Philosophy 74 (3):439-440 (1999)

Authors
Nicholas Denyer
Trinity College
Abstract
There are enormous differences between quantifying name-variables only, quantifying verb-variables only, and quantifying both. These differences are found only in the logic of polyadic predication; and this presumably is why Richard Gaskin thinks that they distinguish names from transitive verbs only, and not from verbs generally. But that thought is mistaken: these differences also distinguish names from intransitive verbs. They thus vindicate the common idea that on the difference between names and verbs we may base grandiose metaphysical distinctions, and undermine Gaskin's idea that both names and verbs may be said to designate objects.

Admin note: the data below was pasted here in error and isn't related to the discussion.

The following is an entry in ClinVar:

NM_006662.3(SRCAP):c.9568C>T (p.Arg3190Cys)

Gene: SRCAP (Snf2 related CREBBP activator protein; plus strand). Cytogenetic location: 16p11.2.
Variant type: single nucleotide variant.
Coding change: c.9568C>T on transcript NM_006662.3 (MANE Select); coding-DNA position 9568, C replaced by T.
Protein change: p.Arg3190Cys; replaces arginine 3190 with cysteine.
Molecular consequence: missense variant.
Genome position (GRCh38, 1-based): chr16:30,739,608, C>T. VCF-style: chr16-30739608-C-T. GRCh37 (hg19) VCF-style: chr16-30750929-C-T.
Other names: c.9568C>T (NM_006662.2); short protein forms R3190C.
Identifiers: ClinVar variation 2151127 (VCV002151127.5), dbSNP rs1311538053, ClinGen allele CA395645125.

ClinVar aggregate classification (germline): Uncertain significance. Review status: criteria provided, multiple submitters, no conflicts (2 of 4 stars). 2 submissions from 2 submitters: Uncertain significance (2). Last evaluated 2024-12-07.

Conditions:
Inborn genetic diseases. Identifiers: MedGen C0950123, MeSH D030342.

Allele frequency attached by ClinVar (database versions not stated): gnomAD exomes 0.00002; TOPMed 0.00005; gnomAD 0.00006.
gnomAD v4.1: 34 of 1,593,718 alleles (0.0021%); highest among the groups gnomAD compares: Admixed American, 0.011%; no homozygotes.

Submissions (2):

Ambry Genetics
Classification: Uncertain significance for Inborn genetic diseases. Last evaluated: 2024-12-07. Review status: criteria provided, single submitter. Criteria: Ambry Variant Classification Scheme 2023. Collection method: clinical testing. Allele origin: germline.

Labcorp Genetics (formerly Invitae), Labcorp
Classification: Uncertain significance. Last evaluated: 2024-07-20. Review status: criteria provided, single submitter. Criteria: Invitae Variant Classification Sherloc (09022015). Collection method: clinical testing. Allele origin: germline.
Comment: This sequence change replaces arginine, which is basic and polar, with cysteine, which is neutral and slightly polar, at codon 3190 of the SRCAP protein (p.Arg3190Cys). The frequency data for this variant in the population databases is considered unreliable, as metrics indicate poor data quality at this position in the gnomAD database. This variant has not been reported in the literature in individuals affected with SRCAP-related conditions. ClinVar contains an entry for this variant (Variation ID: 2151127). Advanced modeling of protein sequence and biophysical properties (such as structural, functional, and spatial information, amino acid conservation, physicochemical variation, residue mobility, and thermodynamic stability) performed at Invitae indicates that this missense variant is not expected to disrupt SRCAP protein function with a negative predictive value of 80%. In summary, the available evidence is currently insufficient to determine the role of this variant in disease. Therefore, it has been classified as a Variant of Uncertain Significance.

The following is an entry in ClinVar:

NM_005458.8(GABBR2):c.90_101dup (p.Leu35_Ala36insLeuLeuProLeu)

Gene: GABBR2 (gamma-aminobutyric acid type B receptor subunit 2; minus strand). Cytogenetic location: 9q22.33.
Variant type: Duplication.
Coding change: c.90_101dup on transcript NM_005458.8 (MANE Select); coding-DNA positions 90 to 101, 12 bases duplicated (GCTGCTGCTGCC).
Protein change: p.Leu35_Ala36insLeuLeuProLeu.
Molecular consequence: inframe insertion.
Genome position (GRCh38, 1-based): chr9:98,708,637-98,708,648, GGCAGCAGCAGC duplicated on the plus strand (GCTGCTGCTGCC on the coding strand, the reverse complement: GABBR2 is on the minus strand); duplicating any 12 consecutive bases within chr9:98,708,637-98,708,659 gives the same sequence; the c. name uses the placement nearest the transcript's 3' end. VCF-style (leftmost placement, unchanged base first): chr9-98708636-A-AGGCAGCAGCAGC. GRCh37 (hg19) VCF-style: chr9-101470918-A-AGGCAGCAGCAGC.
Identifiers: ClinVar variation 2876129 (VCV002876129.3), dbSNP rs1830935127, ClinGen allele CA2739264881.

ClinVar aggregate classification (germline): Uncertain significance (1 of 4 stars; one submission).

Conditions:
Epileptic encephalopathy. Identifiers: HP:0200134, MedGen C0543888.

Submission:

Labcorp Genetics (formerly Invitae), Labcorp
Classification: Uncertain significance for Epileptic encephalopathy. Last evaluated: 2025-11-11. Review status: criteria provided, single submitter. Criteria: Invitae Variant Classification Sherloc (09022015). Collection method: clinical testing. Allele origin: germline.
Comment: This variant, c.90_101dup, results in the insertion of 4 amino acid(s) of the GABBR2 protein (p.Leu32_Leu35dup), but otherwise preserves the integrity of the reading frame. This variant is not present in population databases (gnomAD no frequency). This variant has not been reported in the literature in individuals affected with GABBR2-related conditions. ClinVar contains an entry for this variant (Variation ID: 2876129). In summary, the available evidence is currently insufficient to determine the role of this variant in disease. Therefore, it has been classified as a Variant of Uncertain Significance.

Keywords No keywords specified (fix it)
Categories (categorize this paper)
DOI 10.1017/S0031819199000492
Options
Edit this record
Mark as duplicate
Export citation
Find it on Scholar
Request removal from index
Revision history

Download options

PhilArchive copy


Upload a copy of this paper     Check publisher's policy     Papers currently archived: 59,827
Through your library

References found in this work BETA

No references found.

Add more references

Citations of this work BETA

No citations found.

Add more citations

Similar books and articles

Analytics

Added to PP index
2009-01-28

Total views
47 ( #219,984 of 2,432,727 )

Recent downloads (6 months)
4 ( #170,020 of 2,432,727 )

How can I increase my downloads?

Downloads

My notes